Since gems are optional, the challenge for most levels is fairly organic, with a run to the end being somewhat easy – at least in the first half of the game – and gems are often placed in areas that are harder to reach, or which require the player to deal with enemies. Some gems are embedded in destructible blocks, and these are collected automatically as long as the blocks are destroyed. But in some areas, these destructible blocks sit over pits of spikes or lava, or they surround turrets, so the player must be mindful of which blocks he destroys.


The game slowly introduces new platform types, with several genre staples included, such as 1-way platforms that allow the chicken to move up onto them, but not back down. There are also trapdoors which send you falling down, conveyor belts, green pipes that warp you to an adjacent room, destructible floors, and eventually platforms that wobble for a moment and then drop out from under you… which leads to some really tough high-speed sequences late in the game as you run across platforms over pits of lava and try to build bomb stacks before the floor drops.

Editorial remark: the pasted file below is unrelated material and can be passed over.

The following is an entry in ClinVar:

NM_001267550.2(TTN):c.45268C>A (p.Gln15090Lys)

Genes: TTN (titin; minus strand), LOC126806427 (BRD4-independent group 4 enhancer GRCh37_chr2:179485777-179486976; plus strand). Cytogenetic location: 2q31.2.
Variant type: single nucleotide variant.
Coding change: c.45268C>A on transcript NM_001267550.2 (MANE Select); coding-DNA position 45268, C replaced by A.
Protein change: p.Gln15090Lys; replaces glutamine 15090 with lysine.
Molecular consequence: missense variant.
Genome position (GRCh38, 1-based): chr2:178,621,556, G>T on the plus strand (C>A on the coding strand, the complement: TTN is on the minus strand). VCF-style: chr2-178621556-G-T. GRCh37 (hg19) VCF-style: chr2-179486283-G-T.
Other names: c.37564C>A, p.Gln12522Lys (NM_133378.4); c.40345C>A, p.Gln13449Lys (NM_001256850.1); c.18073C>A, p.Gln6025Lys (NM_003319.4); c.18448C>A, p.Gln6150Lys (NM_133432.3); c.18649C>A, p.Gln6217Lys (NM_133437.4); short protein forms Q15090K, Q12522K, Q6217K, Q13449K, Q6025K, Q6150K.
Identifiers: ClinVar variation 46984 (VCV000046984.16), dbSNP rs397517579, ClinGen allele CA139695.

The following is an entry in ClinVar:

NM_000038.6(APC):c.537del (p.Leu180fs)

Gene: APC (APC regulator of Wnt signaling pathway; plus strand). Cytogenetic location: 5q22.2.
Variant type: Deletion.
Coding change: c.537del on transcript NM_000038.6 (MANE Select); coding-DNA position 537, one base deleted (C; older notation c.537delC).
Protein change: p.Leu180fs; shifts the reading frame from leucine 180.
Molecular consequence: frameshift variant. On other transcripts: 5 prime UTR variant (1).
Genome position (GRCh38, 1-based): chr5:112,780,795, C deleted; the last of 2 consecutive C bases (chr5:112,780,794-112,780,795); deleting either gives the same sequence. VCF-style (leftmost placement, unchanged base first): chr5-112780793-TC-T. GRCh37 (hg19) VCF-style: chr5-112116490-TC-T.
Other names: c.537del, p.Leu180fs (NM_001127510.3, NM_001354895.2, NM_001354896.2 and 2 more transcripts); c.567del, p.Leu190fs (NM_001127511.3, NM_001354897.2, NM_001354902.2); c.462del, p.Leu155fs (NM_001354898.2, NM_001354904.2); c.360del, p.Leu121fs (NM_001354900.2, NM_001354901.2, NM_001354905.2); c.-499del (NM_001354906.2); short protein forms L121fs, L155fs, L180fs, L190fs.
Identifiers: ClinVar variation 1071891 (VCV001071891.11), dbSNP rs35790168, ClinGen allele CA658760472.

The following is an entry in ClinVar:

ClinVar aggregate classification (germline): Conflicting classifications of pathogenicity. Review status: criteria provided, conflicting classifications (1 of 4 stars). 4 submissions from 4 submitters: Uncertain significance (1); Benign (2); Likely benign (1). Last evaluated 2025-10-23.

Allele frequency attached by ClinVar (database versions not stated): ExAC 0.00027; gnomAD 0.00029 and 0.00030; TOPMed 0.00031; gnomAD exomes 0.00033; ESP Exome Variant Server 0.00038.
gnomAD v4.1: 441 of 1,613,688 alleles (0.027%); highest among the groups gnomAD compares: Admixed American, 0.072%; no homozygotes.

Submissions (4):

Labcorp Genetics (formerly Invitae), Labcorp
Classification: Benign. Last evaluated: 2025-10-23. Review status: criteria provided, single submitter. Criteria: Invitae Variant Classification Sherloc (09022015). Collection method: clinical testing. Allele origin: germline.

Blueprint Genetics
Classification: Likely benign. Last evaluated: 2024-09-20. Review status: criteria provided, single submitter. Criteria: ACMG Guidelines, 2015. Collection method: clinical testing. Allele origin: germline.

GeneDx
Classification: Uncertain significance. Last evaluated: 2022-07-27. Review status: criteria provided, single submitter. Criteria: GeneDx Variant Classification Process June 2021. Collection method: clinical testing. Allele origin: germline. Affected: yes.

There are even a few light-based puzzles where you can only see a small lit area around you, and around a few light sources in the environment.


The game features three boss encounters, with the first taking the form of a chase sequence where you try to outrun a huge sawblade machine as it chases you through the level. The second and third bosses are more traditional affairs where you avoid their attacks, stun them, and then plant bombs to damage their weak points. Boss battles are fairly challenging, but each boss essentially exists as its own level, so the player doesn’t have to replay an entire regular level when he is killed.